The rise and rise of small-scale craft brands is great news for consumers (who get innovative, high quality products in great-looking packaging) and design consultants like us (who have a new pool of clients, often with a stronger design focus and sensibility than major corporations).
But there is a slight problem – cool, hand-made hipster branding that avoids all the cliches of traditional ‘big’ brands certainly stands out when it’s the only example on display. But when every Tom, Dick and Harry has a designer protein shake, gluten-free quinoa muesli or ‘saison’ beer on the shelf, they can all start to look a bit, er, alike.
This is not a new phenomenon. Looking back at the design and advertising styles of the early 20th century, when the very idea of branding was new, we see a similar issue. In those days brands symbolised their superior quality by commissioning ornate hand-made typography and illustrations, often of pale-complexioned women and children in expensive attire. This must have made a welcome change from previously boring, functional packaging and advertising. Consumerism was up and running.
Now, after a century or more of incredible advances in our understanding of consumer psychology and in the technology of communication, we may have come full circle.
According to a recent blog about emerging packaging trends from the most visited website on package design in the world, the dieline, the trend towards ‘visual authenticity’ marks a complete rejection of established corporate brand design.
The dieline’s founder Andrew Gibbs reports that: ‘Gen Z consumers demand a real, trusted, human connection to the products and the brands that they consume. This connection can be expressed in different ways, from a connection to nature, to the written word, to the past, or simply to other people. This is beyond hipster. This style is a rejection of technology; a pre-computer era style, if you will.’
The style may be pre-computer era, but the way in which it is taking over our labels and cartons is anything but. The digital age and its harbinger the internet have created the conditions for thousands of start-up brands and start-up designers to flourish, discover one another, and get their products onto people’s shopping lists.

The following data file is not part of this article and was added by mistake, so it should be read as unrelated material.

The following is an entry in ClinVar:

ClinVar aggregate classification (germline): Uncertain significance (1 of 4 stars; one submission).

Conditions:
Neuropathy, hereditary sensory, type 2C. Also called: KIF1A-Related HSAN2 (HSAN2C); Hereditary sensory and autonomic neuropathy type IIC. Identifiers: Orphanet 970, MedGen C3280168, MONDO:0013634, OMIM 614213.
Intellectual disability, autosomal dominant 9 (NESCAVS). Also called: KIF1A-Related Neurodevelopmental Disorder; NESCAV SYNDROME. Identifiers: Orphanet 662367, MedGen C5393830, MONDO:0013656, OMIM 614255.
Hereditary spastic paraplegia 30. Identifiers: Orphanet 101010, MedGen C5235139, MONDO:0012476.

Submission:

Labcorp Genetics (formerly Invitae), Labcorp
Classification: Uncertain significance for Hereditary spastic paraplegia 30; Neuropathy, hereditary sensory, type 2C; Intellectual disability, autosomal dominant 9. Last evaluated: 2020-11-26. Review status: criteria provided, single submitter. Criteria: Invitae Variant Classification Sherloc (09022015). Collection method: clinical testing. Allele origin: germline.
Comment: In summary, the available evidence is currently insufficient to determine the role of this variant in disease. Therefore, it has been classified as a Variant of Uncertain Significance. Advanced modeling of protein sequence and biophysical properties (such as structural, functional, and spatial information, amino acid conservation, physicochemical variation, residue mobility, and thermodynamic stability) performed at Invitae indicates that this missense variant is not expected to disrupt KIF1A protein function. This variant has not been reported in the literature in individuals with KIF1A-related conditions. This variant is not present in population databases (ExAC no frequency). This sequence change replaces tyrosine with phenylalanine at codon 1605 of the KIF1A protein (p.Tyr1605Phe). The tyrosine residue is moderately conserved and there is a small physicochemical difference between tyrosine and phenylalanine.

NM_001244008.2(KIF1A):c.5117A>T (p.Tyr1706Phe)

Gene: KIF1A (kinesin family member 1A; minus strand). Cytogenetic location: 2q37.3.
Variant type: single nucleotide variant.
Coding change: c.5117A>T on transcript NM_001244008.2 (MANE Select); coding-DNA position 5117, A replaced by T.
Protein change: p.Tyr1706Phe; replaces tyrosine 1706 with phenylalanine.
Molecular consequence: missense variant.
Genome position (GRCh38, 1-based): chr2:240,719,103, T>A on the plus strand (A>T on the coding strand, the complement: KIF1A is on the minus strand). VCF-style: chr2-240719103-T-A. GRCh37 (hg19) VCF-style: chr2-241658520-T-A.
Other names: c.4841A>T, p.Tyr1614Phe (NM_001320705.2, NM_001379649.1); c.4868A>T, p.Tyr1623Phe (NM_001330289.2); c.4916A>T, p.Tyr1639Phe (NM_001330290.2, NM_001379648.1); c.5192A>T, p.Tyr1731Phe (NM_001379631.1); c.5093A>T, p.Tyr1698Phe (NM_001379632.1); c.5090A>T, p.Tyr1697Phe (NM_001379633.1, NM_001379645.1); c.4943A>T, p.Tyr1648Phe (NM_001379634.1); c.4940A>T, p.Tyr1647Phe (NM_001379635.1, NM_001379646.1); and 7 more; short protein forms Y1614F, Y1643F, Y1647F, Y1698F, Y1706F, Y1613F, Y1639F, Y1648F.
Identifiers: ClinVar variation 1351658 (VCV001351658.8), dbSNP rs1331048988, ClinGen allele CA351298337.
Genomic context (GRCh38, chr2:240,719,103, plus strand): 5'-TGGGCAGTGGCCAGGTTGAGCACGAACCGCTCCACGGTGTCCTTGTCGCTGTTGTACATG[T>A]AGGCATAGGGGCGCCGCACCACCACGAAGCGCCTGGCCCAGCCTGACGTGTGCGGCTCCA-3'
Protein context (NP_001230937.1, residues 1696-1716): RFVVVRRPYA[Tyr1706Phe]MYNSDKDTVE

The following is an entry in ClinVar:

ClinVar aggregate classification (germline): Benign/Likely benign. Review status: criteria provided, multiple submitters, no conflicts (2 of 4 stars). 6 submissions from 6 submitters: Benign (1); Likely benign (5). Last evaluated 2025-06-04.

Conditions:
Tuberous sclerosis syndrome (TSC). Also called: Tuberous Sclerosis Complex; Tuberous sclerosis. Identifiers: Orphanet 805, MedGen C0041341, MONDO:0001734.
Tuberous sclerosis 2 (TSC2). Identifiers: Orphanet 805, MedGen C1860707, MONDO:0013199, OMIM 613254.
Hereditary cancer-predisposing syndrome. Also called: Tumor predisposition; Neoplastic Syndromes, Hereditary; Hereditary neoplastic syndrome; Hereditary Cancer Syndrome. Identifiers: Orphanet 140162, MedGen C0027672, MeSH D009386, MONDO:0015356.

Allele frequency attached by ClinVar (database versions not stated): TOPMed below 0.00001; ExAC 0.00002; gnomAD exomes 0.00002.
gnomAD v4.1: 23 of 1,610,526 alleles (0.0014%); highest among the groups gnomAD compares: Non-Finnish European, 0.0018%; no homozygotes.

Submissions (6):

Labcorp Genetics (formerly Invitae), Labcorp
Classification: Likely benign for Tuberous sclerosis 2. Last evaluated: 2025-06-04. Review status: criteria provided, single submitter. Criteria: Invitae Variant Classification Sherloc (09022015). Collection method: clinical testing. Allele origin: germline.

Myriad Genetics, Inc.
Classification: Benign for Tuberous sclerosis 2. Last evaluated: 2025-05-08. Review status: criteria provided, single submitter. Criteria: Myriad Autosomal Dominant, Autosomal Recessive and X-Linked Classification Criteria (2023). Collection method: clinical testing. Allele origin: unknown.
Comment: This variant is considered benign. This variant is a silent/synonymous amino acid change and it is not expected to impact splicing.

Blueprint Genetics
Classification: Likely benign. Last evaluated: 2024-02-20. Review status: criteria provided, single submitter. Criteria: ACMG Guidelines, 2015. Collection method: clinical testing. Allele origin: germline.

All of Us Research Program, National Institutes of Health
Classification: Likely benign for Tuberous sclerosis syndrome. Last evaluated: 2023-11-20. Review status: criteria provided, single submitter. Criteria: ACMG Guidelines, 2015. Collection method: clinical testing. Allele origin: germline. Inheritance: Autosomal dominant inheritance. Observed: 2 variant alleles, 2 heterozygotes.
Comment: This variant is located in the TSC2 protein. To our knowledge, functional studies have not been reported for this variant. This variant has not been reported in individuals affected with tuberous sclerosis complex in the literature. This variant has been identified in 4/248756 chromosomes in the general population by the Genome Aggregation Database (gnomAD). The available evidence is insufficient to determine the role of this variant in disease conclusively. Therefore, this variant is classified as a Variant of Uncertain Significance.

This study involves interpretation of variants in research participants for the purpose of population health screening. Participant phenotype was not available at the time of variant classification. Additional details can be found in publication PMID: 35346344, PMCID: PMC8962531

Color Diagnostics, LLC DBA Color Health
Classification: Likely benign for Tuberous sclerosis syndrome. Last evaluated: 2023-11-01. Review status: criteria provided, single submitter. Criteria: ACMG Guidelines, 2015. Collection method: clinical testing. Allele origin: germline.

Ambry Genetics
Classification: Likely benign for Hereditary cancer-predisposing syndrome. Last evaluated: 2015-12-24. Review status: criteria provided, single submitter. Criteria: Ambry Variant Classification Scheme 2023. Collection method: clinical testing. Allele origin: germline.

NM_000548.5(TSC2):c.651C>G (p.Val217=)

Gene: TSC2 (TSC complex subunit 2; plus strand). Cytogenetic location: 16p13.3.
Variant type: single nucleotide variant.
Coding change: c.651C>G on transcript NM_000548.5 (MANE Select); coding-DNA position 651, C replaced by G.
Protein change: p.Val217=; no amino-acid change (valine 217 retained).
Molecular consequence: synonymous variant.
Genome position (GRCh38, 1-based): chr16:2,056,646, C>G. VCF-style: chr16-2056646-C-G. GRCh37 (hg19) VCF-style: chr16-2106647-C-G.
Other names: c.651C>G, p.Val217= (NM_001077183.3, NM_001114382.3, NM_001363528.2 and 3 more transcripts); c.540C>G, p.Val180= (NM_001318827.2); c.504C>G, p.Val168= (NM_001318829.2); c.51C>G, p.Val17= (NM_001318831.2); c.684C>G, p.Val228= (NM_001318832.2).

Just as it is possible to Google pretty much anything and find a choice of suppliers around the globe able to deliver it the next day for a competitive price, so brand owners can find an unlimited source of ‘off the peg’ photography, illustration and typography for a few dollars a throw.
Of course no self-respecting design agency uses this stuff, but the fact that so much high quality, pretend-authentic, retro-cool design is available to every new cup-cake maker in the world highlights the branding problem: Why would consumers believe any of it?
The fact is that just because access to good-looking visuals has increased exponentially, there is still only room in the consumer’s brain for a handful of brands worth paying attention to.
Lovely design alone does not make that happen, so the role of the skilled brand designer is even more in demand. Brand design isn’t about how many exquisitely-crafted typefaces and illustrations you can squeeze in, it’s about how well you tell the brand story and connect with the emotional desires of people.
That being said, there is no doubt that the craft brand phenomenon is influencing every design brief being written right now. Five years ago it might have read: ‘Do me an innocent’. Today it’s more like: ‘Make my brand look more accessible, natural and human. Show that we care about the ingredients too. Did I mention ‘cool’?’
As a result we are seeing all the big brands falling over themselves to drop their photoshop fantasies of perfect products, and get out the pencils, stencils, blobby paintbrushes and rubber stamps.
But the challenge is bigger than that. Your brand isn’t innocent, or Brew Dog, or dorset cereals. It needs to be itself, and tell its own story. That story (along with the product, if necessary) will need to evolve, to embrace the connections that we know consumers are seeking.
Chances are you’ve already got many of these in the locker, but never thought they were important. So dust off that history and that natural recipe. Find and highlight the passion points of your brand story. No hipsters required, least of all at your design agency.
I’ll be showcasing examples of established brands finding their craft mojo (or not) in my ‘Shelf Life’ blog. You can sign up for updates here.
Our work for Dutch craft baker Van den Berg has just been published here.
Original article was published in Linkedin